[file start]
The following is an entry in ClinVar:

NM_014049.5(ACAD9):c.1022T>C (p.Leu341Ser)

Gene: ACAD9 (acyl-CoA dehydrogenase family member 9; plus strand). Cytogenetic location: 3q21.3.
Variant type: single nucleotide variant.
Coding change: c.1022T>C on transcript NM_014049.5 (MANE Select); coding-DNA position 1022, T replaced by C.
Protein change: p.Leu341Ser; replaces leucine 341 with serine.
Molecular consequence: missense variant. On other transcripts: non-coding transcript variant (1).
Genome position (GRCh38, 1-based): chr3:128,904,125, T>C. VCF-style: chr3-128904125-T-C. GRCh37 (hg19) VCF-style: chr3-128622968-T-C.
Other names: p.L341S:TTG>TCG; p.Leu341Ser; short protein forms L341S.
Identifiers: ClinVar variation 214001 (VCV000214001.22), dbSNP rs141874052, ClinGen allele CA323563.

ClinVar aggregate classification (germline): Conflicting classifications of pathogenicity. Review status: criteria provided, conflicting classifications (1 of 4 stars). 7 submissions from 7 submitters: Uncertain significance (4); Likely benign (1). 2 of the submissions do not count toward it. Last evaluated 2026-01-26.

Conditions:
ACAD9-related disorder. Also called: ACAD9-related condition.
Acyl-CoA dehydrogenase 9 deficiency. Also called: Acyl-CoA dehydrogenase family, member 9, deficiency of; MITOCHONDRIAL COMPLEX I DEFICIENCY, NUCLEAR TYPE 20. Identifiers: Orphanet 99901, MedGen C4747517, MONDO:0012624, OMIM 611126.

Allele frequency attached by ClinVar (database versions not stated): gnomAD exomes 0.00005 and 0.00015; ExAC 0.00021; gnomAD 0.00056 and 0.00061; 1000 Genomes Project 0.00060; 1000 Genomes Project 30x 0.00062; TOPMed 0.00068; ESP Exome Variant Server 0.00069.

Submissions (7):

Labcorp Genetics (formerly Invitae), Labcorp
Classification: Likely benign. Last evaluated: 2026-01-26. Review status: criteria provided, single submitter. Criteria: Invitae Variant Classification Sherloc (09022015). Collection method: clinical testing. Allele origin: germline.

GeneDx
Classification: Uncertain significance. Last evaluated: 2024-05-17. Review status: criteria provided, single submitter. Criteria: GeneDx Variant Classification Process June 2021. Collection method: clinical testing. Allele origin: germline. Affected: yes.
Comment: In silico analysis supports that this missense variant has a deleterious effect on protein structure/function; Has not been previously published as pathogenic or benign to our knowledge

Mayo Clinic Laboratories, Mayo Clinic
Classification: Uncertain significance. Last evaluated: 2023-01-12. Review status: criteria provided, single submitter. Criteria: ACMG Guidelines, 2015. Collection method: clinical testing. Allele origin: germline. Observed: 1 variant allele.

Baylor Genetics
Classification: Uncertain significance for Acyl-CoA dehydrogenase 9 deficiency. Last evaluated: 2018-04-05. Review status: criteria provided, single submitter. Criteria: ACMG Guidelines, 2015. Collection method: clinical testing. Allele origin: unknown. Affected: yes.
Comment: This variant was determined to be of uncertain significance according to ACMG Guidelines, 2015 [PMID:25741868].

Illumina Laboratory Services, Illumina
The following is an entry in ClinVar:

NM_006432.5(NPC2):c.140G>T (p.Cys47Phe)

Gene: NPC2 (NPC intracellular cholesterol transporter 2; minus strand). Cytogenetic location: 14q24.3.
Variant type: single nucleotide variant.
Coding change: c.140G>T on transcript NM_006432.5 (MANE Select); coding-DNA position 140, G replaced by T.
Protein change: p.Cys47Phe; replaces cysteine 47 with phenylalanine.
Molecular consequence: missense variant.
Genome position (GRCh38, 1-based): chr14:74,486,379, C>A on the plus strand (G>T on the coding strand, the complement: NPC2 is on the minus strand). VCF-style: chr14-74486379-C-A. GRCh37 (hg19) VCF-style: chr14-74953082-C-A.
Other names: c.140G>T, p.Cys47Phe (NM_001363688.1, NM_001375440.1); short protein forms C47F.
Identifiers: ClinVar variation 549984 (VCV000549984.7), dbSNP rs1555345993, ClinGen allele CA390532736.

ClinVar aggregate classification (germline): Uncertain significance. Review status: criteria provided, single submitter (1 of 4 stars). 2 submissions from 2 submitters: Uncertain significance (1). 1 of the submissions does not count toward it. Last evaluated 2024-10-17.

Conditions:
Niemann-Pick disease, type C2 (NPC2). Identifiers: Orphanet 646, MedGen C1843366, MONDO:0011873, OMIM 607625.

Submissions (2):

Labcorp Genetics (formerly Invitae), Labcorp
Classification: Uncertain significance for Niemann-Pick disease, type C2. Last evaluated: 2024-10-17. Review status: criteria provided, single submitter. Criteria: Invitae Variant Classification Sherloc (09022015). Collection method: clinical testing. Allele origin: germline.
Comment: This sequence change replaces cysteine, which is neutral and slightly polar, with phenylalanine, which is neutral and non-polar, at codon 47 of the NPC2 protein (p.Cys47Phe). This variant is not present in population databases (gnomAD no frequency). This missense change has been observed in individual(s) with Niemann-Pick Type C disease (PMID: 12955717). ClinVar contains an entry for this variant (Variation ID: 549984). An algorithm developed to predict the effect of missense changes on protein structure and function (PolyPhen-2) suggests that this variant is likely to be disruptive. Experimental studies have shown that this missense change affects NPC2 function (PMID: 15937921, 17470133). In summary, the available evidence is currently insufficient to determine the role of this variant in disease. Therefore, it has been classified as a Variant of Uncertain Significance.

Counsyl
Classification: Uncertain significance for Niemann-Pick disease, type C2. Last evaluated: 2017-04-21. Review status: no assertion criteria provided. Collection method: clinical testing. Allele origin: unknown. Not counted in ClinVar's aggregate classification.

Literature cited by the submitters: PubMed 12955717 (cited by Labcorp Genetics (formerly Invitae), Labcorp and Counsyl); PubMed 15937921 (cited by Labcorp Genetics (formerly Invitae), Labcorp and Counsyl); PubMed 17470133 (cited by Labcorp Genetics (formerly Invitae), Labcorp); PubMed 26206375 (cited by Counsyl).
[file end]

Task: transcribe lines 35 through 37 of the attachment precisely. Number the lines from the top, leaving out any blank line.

Genome position (GRCh38, 1-based): chr14:74,486,379, C>A on the plus strand (G>T on the coding strand, the complement: NPC2 is on the minus strand). VCF-style: chr14-74486379-C-A. GRCh37 (hg19) VCF-style: chr14-74953082-C-A.
Other names: c.140G>T, p.Cys47Phe (NM_001363688.1, NM_001375440.1); short protein forms C47F.
Identifiers: ClinVar variation 549984 (VCV000549984.7), dbSNP rs1555345993, ClinGen allele CA390532736.